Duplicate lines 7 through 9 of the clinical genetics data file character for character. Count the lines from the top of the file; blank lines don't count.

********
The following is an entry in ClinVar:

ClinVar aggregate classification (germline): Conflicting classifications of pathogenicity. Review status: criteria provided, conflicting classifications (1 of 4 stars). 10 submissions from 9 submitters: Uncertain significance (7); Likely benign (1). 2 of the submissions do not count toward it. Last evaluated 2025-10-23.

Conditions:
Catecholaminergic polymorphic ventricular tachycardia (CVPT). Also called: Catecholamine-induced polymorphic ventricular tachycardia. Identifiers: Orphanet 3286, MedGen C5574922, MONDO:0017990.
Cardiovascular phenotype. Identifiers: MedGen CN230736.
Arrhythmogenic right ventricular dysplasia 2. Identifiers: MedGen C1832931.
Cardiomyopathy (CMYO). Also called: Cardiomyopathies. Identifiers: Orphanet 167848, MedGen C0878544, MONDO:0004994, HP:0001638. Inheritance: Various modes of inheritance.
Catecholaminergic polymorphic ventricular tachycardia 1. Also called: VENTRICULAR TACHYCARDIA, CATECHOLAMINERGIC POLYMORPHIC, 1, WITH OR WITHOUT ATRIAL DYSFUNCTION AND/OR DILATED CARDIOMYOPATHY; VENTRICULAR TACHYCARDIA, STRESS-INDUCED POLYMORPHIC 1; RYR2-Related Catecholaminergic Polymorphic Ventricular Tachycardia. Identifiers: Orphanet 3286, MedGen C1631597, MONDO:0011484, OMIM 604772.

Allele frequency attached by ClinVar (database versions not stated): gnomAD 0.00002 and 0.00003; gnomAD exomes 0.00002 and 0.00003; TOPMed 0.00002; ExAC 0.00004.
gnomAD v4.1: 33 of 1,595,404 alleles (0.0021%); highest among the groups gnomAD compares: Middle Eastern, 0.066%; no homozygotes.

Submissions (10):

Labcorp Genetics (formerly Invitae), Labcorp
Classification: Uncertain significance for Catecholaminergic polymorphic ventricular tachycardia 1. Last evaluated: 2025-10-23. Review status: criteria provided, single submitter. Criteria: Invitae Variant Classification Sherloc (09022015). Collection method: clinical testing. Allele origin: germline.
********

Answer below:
Cardiomyopathy (CMYO). Also called: Cardiomyopathies. Identifiers: Orphanet 167848, MedGen C0878544, MONDO:0004994, HP:0001638. Inheritance: Various modes of inheritance.
Catecholaminergic polymorphic ventricular tachycardia 1. Also called: VENTRICULAR TACHYCARDIA, CATECHOLAMINERGIC POLYMORPHIC, 1, WITH OR WITHOUT ATRIAL DYSFUNCTION AND/OR DILATED CARDIOMYOPATHY; VENTRICULAR TACHYCARDIA, STRESS-INDUCED POLYMORPHIC 1; RYR2-Related Catecholaminergic Polymorphic Ventricular Tachycardia. Identifiers: Orphanet 3286, MedGen C1631597, MONDO:0011484, OMIM 604772.

Allele frequency attached by ClinVar (database versions not stated): gnomAD 0.00002 and 0.00003; gnomAD exomes 0.00002 and 0.00003; TOPMed 0.00002; ExAC 0.00004.